-Stone ($$$-$$$$$): Prices vary widely depending on the stone. Marble requires more upkeep than granite but both require periodic sealing.

The Appliances:
-Appliances vary widely in price. I recommend going to a showroom and seeing what you like. It is also a good think about what you really need. Is a good stove with a high heat burner important to you? Do you bake and need a really accurate electric oven? Do you need a giant fridge to hold all the food your kids eat?

-I recommend in most regular size kitchens sticking with a 30″ range, to maximize countertop space.

Sink & Faucet:
-These vary widely in price. Fortunately there are some reasonably priced models out there now if you look around. Would a second smaller sink help if you have two people cooking in the kitchen?

-Consider general lighting (typically overhead), spot lighting (i.e. over the sink), under cabinet lighting. I recommend using all three. Having multiple lighting sources is really important!

-Can you reuse your existing floor? If not there are lots of choices at all different prices from vinyl tile, to wood floors to tile. Typically I recommend installing the floors before the cabinets if possible. It means a lot less cutting for the installer and then if you ever change a cabinet out then you won’t need to patch the floor.

-Contractor fees vary widely. Typically includes, demolition, repair of walls, ceiling and floors, hanging of cabinets, installation of electric and plumbing. Also keep in mind the cost of extra materials, including drywall and trim. Typically I recommend getting 3 quotes.

Design Fees:
-Fees vary from free (a kitchen place will often develop a simple kitchen layout for free) to 10% or more. This totally depends on the scope of the project and how detailed you want the design to be.

Contingency (10-20% of the project):
-This is for the unknowns on the project. This is the money that you don’t tell you contractor about but keep for when something arises that wasn’t planned on. Typically the older the house the more you want to set aside.

5. Schedule &  Logistics:

Realistically how long are you willing to be without a kitchen? How much of a temporary kitchen do you need? Where are you going to cook while the renovation is happening? Where are you going to wash your dishes? Do you want to plan to be away during part of the construction (although then it is harder to keep an eye on the progress)?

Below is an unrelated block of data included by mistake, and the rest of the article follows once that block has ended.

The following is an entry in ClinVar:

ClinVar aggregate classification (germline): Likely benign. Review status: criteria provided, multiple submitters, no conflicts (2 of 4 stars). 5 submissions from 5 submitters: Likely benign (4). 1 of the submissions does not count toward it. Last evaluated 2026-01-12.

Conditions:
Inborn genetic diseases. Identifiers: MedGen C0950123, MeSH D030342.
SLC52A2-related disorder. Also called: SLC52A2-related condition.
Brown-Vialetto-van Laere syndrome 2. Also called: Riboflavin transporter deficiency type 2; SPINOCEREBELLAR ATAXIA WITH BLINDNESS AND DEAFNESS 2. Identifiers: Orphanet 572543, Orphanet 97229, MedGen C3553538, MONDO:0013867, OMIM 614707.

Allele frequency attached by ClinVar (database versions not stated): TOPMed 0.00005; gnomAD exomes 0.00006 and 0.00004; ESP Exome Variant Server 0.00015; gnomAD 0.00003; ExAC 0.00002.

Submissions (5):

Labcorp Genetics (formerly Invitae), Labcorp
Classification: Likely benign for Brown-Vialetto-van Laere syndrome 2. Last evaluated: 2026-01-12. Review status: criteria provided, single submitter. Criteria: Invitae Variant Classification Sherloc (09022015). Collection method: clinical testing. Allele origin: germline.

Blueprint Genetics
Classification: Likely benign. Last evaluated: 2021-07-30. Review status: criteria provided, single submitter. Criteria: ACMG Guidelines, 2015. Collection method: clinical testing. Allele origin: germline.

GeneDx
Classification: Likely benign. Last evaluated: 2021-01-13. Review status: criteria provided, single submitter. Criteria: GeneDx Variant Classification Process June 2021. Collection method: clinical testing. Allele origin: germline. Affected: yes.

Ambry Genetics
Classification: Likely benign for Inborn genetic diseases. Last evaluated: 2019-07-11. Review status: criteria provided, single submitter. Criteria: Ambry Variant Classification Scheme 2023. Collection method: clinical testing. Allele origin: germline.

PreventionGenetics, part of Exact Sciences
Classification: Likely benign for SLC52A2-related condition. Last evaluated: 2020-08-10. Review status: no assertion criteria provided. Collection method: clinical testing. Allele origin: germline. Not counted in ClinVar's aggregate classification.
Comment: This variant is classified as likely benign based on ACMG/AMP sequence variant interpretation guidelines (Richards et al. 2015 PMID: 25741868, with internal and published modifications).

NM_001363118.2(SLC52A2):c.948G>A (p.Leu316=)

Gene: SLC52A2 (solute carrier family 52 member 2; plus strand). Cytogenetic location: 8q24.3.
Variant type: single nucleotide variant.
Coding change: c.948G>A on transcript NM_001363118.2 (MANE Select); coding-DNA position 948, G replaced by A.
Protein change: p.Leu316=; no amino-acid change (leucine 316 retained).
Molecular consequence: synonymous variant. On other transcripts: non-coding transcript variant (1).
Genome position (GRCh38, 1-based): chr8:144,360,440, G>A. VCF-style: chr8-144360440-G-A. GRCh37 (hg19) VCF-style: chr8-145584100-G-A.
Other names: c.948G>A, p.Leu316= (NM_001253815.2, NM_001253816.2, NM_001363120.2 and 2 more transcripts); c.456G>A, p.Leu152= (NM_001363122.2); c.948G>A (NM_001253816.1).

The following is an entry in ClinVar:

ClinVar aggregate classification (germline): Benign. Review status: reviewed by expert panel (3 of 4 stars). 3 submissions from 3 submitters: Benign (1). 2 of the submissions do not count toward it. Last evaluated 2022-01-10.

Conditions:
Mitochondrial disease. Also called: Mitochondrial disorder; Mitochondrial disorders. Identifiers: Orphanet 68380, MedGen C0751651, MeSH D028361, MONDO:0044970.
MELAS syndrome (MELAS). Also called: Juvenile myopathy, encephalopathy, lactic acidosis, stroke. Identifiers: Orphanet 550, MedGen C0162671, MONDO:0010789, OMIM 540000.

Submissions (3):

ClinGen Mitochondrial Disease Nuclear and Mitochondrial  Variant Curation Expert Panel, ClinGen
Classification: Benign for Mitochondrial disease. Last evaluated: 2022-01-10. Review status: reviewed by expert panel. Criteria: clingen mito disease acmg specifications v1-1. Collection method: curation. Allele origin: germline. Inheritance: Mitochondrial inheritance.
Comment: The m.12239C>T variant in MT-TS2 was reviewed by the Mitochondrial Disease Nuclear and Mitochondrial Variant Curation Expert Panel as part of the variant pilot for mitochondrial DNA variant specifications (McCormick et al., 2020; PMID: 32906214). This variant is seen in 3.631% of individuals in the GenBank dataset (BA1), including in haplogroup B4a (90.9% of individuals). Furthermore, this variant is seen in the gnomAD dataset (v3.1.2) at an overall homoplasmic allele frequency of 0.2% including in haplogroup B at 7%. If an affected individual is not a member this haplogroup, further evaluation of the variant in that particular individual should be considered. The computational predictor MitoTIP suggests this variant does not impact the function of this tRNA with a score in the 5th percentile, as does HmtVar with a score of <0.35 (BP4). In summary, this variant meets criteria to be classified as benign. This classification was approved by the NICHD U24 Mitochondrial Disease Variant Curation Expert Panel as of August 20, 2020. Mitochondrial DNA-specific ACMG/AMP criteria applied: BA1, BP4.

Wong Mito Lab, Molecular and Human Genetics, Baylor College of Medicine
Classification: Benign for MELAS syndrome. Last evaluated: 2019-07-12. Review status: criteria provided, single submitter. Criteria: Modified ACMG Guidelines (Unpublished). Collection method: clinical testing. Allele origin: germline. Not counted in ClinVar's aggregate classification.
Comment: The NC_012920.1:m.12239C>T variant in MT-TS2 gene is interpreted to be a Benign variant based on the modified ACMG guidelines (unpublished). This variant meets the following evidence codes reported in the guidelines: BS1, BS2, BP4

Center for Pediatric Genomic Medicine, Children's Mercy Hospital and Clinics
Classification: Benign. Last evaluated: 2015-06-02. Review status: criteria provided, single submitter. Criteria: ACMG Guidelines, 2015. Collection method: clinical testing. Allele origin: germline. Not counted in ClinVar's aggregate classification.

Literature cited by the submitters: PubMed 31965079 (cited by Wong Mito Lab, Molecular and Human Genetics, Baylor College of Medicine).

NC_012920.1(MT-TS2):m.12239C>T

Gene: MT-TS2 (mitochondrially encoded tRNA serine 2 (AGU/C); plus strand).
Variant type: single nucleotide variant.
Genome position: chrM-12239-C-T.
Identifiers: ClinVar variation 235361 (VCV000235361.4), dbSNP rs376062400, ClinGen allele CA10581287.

When undertaking a major kitchen renovation you should plan to be without a kitchen for at least a month, often longer. A contractor can give you a rough schedule, but you should plan for an extra couple of weeks.  Think about what time of year would be best for you to be without a kitchen.  I don’t recommend having a kitchen redone right before a big event (i.e Thanksgiving, a wedding, a birth) because that can lead to disappointment and having to sacrifice quality for time. Also contractors almost always starts after they say they will. Additionally factor in time for delays in cabinet delivery, countertop templating and installation,  and final punchlist items.

One Final Thing:

There are 3 factors to consider when doing any kind of renovation: price, time and quality. Pick two!

Good luck! A kitchen renovation is almost always a painful experience but fortunately it doesn’t last forever (it only feels like it) and afterwards you will be able to enjoy the space for long time.


2 responses to Planning for a Kitchen Renovation

  1. Indeed, stone is great for your kitchen but required a bit of maintenance but..really now, who cares?
    I mean, you got a wonderful looking worktop that from time to time you need to seal it. It’s a great trade-off from my perspective.

    • I think as long as you understand the maintenance stone can be a lovely choice (I have soapstone in my own kitchen). However the reality is that this kind of maintenance is not a priority for many busy families and when you don’t take good care of the stone you can cause permanent staining or discoloration. In particular I am leery of recommending lighter colored stone that could show stains. The good news is that for those conditions they have manufactured quartz counters that give you the look of stone without the worry.